On Wednesday evening, the Senate Energy and Natural Resources Committee released long-awaited text for permitting reform legislation. The bill, sponsored by Senator Joe Manchin (D-W.V.), represents the potential endgame of a deal he worked out with Democratic Party leadership back in July. That deal locked in Manchin’s support for the Inflation Reduction Act—which was critical to its passage—but now the check has come due and passage of Manchin’s priorities remains far from guaranteed.
The new legislation, titled the “Energy Independence and Security Act of 2022,” makes a number of significant changes. First, it sets time limits on environmental reviews for major energy and natural resources projects under the National Environmental Policy Act (NEPA). This includes a two-year cap for projects that require full environmental impact statements and a one-year cap for more limited environmental assessments. In both cases, timelines are described as “targets,” so agencies may still have some flexibility around the limits.
Second, the bill gives authority to the Secretary of Energy to declare transmission line projects to be “in the national interest,” thereby expediting certain permitting processes. Much of the existing electrical line network in the United States is decades old and increasingly outdated. Moreover, it’s been difficult to connect newer energy sources, such as solar and wind developments, to the existing grid. Potentially hundreds of millions of tons of CO2 emissions reductions could be at stake if these growing challenges aren’t addressed.
Third, the bill requires federal agencies to approve permits for the Mountain Valley natural gas pipeline—a major priority of Manchin’s given its economic impact on his home state—and gives a boost to interstate hydrogen pipelines by clarifying FERC has jurisdiction in this area.
Finally, the bill sets a stricter statute of limitations for bringing legal challenges against projects, and it creates a new White House priority list of energy projects designated to be of national importance.
So far, environmentalists are largely opposed to the legislation. Some are going so far as to call the agreement made between Manchin and party leadership over the summer a “dirty deal.” However, this opposition is a bit perplexing. First, according to the R Street Institute, 65% of energy projects with federal permits in process are renewable-energy related. Only 19% are fossil fuel projects, and 16% are electricity transmission projects (which, as noted, can benefit renewables). Similarly, the Mountain Valley pipeline, despite being a fossil fuel project, may end up reducing carbon dioxide emissions on balance, since natural gas is cleaner than coal.
Senate Majority Leader Chuck Schumer and House Speaker Nancy Pelosi will next have to decide whether to insert the permitting language into a continuing resolution to keep the government funded. That legislation must pass by the end of the month or else government agencies will run out of cash. Schumer continues to promise he will force a vote on the combined legislation. However, Pelosi has been more ambivalent, and opposition among progressives appears to be gaining steam.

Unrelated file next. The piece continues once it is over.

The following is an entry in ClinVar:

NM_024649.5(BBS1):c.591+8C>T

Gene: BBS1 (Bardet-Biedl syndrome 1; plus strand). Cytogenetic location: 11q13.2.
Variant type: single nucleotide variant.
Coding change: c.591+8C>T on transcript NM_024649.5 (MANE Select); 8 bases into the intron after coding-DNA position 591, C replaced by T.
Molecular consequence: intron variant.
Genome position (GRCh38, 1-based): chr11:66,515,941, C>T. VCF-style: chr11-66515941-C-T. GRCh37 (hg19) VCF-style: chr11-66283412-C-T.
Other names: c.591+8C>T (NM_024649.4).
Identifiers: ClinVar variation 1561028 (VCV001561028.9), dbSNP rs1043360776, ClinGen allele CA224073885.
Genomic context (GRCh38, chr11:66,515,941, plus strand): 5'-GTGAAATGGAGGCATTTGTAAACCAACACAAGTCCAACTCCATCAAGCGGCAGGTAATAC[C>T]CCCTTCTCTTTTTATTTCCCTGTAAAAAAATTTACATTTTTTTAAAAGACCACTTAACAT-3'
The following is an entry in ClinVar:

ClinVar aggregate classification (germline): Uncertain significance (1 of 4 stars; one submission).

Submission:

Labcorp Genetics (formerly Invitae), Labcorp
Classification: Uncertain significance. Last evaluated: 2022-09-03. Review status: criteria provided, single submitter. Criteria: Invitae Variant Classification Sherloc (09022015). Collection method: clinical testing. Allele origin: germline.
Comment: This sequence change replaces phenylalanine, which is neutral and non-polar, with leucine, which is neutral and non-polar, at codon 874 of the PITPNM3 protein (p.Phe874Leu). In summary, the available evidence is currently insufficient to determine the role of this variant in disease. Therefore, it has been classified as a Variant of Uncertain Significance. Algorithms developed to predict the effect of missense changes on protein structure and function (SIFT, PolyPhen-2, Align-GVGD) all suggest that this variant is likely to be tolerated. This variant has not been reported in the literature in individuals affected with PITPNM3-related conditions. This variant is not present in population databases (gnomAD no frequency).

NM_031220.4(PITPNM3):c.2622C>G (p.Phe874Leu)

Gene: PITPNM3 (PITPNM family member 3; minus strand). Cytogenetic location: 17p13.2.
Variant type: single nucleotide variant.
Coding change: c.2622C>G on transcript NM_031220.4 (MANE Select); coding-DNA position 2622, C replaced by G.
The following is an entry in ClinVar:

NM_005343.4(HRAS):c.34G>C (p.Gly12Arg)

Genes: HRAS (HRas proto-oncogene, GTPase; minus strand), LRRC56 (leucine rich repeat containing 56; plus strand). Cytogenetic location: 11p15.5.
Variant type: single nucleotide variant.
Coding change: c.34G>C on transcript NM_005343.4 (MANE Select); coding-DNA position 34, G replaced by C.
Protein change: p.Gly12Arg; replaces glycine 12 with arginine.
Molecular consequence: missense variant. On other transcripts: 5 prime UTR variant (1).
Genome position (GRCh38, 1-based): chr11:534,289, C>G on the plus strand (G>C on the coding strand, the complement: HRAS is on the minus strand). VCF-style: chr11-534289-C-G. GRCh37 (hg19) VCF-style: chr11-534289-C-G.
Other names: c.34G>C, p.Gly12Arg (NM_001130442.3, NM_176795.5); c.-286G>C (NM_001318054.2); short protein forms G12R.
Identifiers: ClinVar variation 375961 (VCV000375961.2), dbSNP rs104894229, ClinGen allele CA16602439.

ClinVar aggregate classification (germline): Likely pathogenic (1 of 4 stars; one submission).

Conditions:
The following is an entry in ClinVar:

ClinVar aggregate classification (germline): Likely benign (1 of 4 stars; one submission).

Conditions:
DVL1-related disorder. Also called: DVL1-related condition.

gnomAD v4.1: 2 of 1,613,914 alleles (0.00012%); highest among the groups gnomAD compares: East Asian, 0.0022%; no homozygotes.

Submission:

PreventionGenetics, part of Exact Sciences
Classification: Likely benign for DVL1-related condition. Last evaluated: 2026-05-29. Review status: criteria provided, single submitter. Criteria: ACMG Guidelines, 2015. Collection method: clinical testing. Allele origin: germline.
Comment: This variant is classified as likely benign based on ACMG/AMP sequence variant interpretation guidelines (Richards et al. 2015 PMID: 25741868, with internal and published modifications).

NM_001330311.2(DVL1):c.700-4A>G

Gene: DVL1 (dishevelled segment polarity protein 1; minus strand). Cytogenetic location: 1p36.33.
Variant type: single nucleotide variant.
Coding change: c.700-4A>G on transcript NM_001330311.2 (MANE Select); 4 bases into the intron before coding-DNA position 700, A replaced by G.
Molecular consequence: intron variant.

Already, more than 70 House members have signed a letter asking for the two pieces of legislation to be separated. At least five senators have signed a similar letter, and Democrat Tim Kaine recently stated he cannot support the provisions to approve the Mountain Valley pipeline, given he wasn’t consulted and the pipeline runs through his state of Virginia.
Regarding those who want permitting reform separated from the continuing resolution, Manchin has stated “They’re not gonna get it.” However, that means Republican support will almost certainly be necessary, and currently that too is up in the air.
Some Republicans have expressed resentment towards Manchin for having compromised on the Inflation Reduction Act, and now they see no reason to back him up even if it’s for policy they broadly support. His West Virginia counterpart, Republican Senator Shelly Capito, has released her own version of permitting reform legislation, and some in her party are rallying behind that.
Others are criticizing the legislation for not going far enough. For example, law professor James Coleman of Southern Methodist University has argued that there is not enough in the bill to thwart frivolous lawsuits, which are one of the main impediments to renewable energy development. Perversely, the shot clocks for environmental reviews could even exacerbate litigation delays by leading to rushed analysis that is harder to defend in court. Stricter limits on litigation may be needed if Manchin’s bill is to be impactful.
A further danger for Democrats is that if permitting reform fails, this will discourage future deals with Manchin on Democratic priorities. Manchin was a key roadblock with President Biden’s Build Back Better legislation. If they renege on the Inflation Reduction Act deal, the potential for future deals could easily unravel.
There is much to like about the new permitting reform legislation, including the transmission line and hydrogen pipeline reforms. Whether the bill goes far enough to rein in excessive litigation is unclear. Whatever happens, this legislation would only represent a small step toward addressing the much bigger problem of America’s increasing culture of opposition to infrastructure, development and building.
As Alec Stapp of the Institute for Progress recently stated on Twitter, “My worry is that policymakers will say this bill ‘fixed permitting,’ and then we don’t get any more reform for years.”